As practical as this setup first appears, offshore anglers practicing this method simply have no idea of the risks they face. By putting your rod tips ahead of you, places the lines at neck level before running down your side. All it takes is one hard oncoming strike from a wahoo to rapidly expose the jugular vein to a 50 pound noose of razor sharp braid. Also, if you fall off your forward rigged kayak, you have the rods and lines to contend with when re-boarding. Freak incidents can also happen with rear mounted rods but the risks are minimized because you are moving forward, the lines are higher above you and the cockpit is free of obstructions. Sensible bluewater/surf anglers only use forward rod holders to re-rig, store their bait rod or hold a flick stick. Humans have a pretty good track record in stupidity and safety factors like these are well worth considering.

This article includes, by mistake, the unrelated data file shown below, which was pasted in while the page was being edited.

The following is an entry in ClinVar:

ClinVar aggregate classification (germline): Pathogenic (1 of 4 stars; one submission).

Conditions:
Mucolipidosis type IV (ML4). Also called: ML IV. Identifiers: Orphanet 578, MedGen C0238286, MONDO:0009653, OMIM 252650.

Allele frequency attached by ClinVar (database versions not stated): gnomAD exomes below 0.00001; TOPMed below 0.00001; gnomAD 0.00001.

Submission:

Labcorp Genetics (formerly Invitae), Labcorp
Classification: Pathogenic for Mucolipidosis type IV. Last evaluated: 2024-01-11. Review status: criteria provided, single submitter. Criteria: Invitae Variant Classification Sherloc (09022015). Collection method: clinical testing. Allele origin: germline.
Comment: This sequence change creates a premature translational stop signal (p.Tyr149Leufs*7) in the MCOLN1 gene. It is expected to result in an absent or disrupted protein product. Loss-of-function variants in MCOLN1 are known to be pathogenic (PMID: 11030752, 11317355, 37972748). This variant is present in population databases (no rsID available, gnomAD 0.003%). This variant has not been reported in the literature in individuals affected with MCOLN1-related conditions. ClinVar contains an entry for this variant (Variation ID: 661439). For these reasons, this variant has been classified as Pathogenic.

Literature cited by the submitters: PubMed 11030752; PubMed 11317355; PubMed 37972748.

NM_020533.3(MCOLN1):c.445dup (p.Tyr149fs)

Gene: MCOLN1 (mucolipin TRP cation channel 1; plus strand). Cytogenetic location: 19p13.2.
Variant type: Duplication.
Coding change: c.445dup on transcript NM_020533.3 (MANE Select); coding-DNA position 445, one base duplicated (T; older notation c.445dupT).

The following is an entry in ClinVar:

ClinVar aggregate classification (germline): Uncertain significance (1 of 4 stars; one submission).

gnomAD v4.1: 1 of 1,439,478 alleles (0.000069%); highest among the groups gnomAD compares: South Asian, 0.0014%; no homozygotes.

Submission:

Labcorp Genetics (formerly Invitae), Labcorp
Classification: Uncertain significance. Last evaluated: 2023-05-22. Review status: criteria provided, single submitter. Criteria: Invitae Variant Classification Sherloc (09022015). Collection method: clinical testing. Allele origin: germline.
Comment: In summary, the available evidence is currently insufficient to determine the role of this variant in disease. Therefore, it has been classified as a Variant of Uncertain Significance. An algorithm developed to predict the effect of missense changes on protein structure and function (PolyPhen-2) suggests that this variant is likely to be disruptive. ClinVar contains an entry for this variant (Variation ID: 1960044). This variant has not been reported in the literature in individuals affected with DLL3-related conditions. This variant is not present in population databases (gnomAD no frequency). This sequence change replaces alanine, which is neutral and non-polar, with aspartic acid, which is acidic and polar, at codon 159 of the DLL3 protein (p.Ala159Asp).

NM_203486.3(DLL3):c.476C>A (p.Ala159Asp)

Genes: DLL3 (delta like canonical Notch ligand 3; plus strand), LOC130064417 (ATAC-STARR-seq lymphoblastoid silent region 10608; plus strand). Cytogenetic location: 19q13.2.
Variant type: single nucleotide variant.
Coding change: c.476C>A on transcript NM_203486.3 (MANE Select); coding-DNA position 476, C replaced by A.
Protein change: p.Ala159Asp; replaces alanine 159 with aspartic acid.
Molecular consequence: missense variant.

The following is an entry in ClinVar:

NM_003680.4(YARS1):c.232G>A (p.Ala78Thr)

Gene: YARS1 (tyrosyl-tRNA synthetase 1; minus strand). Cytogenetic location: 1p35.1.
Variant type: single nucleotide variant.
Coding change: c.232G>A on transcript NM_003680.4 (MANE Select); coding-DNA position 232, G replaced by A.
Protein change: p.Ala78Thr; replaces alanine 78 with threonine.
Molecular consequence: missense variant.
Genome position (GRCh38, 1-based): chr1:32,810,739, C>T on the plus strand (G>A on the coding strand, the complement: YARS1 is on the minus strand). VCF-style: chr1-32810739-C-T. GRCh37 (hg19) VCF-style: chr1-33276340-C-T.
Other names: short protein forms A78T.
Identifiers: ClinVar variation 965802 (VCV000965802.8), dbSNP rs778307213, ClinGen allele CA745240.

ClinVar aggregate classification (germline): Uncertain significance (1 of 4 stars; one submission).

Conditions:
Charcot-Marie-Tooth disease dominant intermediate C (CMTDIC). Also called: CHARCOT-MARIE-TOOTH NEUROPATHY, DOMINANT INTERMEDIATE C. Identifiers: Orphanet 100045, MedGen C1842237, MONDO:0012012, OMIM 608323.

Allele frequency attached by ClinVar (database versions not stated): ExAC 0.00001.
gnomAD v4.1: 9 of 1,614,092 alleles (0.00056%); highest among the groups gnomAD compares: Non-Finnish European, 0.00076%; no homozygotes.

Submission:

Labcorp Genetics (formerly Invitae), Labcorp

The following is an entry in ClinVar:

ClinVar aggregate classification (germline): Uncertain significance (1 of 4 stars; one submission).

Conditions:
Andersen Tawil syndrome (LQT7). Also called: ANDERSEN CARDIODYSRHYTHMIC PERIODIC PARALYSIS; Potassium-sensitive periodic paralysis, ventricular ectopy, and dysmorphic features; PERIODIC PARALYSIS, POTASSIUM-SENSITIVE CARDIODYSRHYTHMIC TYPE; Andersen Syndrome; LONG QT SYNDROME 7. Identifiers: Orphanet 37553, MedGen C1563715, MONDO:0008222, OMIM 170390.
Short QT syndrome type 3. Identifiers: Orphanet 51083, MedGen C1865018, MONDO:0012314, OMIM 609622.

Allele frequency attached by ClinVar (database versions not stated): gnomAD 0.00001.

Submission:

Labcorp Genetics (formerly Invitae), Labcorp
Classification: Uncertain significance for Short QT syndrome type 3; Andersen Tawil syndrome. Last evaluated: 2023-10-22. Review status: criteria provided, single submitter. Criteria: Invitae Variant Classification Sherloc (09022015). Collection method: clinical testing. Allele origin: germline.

Fitting the profiles
To better demonstrate practical rigging systems, we’ve profiled four elite kayak anglers and sequenced their rigs for the conditions they regularly encounter. Given the huge amount of kayak brands and rigging patterns that intersect the different fishing scenarios, these profiles can be used as a guide to help unlock your own rigging DNA.
SUPPLIERS & OUTFITTERS
Paul Ricketts – Wavedance Kayaks
Ph: 1300 72 9992
Shop 3/74 Marine Pde
Ph: (07) 5571 2929
Pondrill Core Pty Ltd
Ph: (03) 5623 1498
Pure Fishing Australia
Ph: (02) 4351 7740
BLA: Boating’s Leading Accessories
Ph: (07) 3390 0106
RIGGING PROFILE #1
Bass Basher – Bob “Richo” Richardson
Kayak: Perception Swing 400
“I like watching my lures flutter properly. If weed gets caught up I can tell straight away”.